Academic journal article Violence and Victims

Trends in the Prevalence and Characteristics of Sexual Violence: A Cohort Analysis

Academic journal article Violence and Victims

Trends in the Prevalence and Characteristics of Sexual Violence: A Cohort Analysis

Article excerpt

Although recent statistics hint that rates of reported rape and child sexual abuse began to decline in the 1990s, little is known about changes in the characteristics of victimizations over time or about the implications of these changes for policy and services. This investigation uses data from a general population survey to examine sexual assault trends in two ways: by age cohort and by historical era in which a first sexual assault experience occurred. Findings suggest that the lifetime prevalence of sexual assault has not significantly changed across cohorts of women in their 20s to 50s. Characteristics of women's experiences across cohorts may be shifting, however, with early childhood experiences of sexual victimization showing a slight decline, accompanied by increases in assault rates during adolescence. Additionally, although help-seeking among victims has increased, women's perceptions of their community's responsiveness have worsened slightly. Research and intervention implications are discussed.

Keywords: sexual abuse; assault; rape

Sexual violence is a common experience in the lives of women. Between 18% and 44% of women in the United States report some form of sexual victimization in their lifetimes (Russell & Bolen, 2000; Tjaden & Thoennes, 1998), and estimates of rape rates center around 15% (for review, see Rozee & Koss, 2001). Changes in the prevalence of sexual violence over time and the potential impact of violence intervention and prevention services upon victimization rates are not well documented. Recent research has provided conflicting pictures of trends in the prevalence of sexual assault of women and girls and has stimulated controversy among sexual-violence experts as to the nature and meaning of changes in the epidemiology of rape (Russell & Bolen, 2000). Although some data suggest recent declines in the rates of adult rape and child sexual abuse (Federal Bureau of Investigation, 2002; Jones, Finkelhor, & Kopiec, 2001; Rennison & Rand, 2003), other data imply that the prevalence of sexual violence has remained unchanged or may have increased (Russell & Bolen, 2000; Wyatt, Loeb, Sous, & Carmona, 1999).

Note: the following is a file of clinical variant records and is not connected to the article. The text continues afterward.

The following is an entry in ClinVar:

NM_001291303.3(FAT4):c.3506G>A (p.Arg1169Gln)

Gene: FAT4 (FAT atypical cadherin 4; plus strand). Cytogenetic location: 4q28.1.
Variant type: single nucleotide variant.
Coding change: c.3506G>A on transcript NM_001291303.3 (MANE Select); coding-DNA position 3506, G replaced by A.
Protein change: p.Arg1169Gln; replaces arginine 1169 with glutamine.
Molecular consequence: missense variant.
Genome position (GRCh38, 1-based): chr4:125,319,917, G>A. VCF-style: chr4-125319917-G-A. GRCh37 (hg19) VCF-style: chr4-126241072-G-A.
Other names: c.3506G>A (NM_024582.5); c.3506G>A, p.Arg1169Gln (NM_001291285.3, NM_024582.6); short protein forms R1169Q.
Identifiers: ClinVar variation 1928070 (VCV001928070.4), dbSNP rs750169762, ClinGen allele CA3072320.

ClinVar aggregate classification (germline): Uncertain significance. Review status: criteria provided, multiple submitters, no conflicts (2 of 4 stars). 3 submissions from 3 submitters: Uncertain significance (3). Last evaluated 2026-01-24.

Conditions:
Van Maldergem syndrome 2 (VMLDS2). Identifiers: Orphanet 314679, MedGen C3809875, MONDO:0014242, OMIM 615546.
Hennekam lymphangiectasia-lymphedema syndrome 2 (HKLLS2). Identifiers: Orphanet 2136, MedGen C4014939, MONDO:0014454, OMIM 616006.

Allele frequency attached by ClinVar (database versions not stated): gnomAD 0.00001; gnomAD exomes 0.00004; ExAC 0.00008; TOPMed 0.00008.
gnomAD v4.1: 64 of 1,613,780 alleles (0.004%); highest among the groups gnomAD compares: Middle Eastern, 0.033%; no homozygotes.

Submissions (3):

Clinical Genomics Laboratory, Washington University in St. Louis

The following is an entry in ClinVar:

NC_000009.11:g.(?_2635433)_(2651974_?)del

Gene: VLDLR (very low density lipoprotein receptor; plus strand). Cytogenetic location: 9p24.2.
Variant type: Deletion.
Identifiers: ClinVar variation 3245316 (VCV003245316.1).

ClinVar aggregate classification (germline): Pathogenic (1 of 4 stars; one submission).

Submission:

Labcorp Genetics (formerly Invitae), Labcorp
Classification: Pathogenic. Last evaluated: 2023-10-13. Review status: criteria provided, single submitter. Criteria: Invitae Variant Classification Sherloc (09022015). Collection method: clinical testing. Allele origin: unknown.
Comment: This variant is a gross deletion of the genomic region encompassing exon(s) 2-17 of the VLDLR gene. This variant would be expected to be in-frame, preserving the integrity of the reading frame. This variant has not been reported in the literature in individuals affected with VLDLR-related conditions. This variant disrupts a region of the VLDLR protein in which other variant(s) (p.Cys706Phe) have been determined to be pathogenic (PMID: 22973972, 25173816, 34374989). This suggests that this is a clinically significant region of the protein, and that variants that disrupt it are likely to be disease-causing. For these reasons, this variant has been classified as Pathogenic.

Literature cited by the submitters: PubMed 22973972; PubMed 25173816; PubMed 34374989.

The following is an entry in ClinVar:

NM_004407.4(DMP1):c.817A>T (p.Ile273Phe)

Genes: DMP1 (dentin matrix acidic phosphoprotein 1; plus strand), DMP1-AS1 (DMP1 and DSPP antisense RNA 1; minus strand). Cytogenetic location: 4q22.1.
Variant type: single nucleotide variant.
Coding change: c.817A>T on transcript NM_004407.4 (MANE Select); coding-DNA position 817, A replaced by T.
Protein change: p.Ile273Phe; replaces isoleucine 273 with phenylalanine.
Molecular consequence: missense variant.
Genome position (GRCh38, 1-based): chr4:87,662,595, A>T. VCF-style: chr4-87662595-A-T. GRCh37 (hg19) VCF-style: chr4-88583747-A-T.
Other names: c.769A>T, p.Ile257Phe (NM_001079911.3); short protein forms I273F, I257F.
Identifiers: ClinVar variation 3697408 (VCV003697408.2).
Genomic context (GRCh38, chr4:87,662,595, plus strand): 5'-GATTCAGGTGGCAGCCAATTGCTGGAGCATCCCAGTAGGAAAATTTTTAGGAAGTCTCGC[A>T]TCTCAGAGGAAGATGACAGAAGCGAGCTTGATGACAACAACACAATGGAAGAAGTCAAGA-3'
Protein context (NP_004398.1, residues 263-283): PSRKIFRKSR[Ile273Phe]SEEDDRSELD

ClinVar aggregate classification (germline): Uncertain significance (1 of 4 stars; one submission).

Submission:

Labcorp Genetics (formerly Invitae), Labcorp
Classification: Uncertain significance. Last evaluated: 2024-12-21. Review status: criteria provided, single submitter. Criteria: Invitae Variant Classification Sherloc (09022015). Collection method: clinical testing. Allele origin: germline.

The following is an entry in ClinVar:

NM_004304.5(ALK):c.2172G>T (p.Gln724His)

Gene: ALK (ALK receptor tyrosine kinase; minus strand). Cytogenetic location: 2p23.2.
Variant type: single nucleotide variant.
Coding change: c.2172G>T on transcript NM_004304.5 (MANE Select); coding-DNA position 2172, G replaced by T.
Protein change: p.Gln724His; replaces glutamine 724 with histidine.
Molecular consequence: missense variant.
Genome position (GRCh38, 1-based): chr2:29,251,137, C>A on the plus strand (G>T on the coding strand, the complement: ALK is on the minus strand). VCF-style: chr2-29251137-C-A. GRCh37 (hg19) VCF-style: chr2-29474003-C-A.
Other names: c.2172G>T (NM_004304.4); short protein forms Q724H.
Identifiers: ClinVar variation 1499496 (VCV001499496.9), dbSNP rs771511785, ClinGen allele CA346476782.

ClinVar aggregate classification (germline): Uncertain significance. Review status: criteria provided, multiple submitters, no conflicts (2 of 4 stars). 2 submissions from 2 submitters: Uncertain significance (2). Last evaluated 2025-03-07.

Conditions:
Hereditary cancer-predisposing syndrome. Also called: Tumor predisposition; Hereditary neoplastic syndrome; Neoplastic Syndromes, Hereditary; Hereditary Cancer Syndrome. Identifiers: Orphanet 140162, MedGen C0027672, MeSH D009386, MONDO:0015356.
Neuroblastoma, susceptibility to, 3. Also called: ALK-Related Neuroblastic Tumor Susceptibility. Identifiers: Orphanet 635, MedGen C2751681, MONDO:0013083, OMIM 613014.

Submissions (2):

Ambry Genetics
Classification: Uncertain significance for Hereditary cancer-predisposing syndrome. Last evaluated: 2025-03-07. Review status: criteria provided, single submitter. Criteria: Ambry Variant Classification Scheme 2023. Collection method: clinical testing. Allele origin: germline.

Institutions such as the National Centers for Disease Control and Prevention and the National Research Council have called for improved surveillance of sexual violence and enhanced tracking of trends in prevalence (Centers for Disease Control and Prevention, 2002; Kruttschnitt, McLaughlin, & Petrie, 2004). A more accurate understanding of trends in the prevalence and characteristics of sexual assault may aid service and prevention planning as well as policy development.

The purpose of this study is to add to the emerging picture of sexual violence trends by examining differences in the prevalence and nature of victimization across cohorts of women in a general population survey of Washington State women. More specifically, the study examines the sexual assault-related experiences of women in different age cohorts and women victimized in different historical time periods. The primary aims of this study are to (1) examine differences in the general prevalence of various types of sexual violence across cohorts, (2) assess shifts in the nature, type, and characteristics of sexual assault experiences over time, and (3) assess changes across cohorts in postassault help-seeking and victims' perceptions of their community's responsiveness to the issue of sexual violence.

TRENDS IN SEXUAL VIOLENCE PREVALENCE

Examination of sexual violence trends should be placed within the context of historical developments in sexual assault service-delivery systems and in community awareness of issues surrounding sexual violence. Rape crisis centers began to emerge out of the women's movement in the early 1970s, and gradually increasing state and federal funding sparked a growth of new agencies nationwide. In Washington State, for example, the number of community sexual assault programs grew from 1 in 1973 to 41 by 2002 (Berliner & Fine, 2001; B. …

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